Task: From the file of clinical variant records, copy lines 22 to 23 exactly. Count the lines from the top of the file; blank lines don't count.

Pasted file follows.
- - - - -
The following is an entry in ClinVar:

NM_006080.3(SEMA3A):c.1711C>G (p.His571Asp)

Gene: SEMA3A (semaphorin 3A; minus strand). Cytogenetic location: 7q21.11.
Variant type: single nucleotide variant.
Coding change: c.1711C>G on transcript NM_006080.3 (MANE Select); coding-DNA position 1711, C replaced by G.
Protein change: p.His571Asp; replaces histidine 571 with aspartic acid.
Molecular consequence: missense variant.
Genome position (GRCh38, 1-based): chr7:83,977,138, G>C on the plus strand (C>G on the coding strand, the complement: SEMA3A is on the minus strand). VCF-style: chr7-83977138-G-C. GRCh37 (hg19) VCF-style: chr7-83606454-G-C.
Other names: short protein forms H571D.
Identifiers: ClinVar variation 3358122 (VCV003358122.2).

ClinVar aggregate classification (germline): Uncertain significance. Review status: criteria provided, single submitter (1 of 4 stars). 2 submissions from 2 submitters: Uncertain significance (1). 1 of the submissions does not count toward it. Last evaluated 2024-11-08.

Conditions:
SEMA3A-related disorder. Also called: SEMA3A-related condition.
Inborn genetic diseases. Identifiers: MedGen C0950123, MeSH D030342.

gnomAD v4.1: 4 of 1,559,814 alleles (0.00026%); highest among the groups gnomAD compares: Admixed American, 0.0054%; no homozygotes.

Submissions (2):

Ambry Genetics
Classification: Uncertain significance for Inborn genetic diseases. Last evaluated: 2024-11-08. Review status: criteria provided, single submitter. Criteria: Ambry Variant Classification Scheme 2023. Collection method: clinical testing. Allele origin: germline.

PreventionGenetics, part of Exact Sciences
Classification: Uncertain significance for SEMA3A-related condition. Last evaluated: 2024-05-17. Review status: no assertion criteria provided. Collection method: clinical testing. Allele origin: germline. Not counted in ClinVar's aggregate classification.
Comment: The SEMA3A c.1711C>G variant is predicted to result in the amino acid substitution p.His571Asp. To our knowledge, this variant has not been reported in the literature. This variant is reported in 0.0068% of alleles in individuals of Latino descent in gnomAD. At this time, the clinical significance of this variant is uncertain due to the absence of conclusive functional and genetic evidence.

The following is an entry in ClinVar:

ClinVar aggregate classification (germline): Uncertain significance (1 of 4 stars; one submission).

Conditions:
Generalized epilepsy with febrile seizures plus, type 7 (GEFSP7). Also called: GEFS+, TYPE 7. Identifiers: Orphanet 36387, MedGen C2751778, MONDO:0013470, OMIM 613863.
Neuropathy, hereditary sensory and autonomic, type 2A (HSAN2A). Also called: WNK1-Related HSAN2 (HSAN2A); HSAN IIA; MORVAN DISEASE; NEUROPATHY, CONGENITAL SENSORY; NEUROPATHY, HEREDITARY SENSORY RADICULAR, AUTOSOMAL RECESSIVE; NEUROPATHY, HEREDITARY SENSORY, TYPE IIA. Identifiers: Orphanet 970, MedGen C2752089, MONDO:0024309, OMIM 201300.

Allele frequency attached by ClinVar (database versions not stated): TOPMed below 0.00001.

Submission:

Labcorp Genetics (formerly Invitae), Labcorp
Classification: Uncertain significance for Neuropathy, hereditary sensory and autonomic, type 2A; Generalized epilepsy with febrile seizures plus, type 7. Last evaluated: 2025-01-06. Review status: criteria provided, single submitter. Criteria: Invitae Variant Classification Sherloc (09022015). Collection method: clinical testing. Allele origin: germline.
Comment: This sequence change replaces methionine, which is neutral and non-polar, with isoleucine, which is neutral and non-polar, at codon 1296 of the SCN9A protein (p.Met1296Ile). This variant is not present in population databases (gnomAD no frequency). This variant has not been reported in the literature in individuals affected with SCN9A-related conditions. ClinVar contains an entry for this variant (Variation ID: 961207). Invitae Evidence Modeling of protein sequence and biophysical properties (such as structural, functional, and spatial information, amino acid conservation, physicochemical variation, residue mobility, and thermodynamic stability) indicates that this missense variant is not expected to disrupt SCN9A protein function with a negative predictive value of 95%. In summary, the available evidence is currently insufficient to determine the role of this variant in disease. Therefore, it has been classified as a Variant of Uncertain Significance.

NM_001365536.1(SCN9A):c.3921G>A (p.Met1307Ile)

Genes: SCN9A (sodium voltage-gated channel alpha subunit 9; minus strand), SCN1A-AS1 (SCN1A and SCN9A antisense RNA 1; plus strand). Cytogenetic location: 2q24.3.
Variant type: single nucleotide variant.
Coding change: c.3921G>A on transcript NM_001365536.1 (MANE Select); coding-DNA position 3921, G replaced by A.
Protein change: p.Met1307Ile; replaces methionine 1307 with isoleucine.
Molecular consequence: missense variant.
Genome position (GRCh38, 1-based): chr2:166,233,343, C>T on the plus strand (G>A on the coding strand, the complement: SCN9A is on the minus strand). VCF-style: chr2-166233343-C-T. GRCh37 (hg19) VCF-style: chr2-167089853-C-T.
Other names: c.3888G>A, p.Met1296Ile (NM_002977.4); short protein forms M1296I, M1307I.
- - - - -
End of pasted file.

The following is an entry in ClinVar:

ClinVar aggregate classification (germline): Uncertain significance (1 of 4 stars; one submission).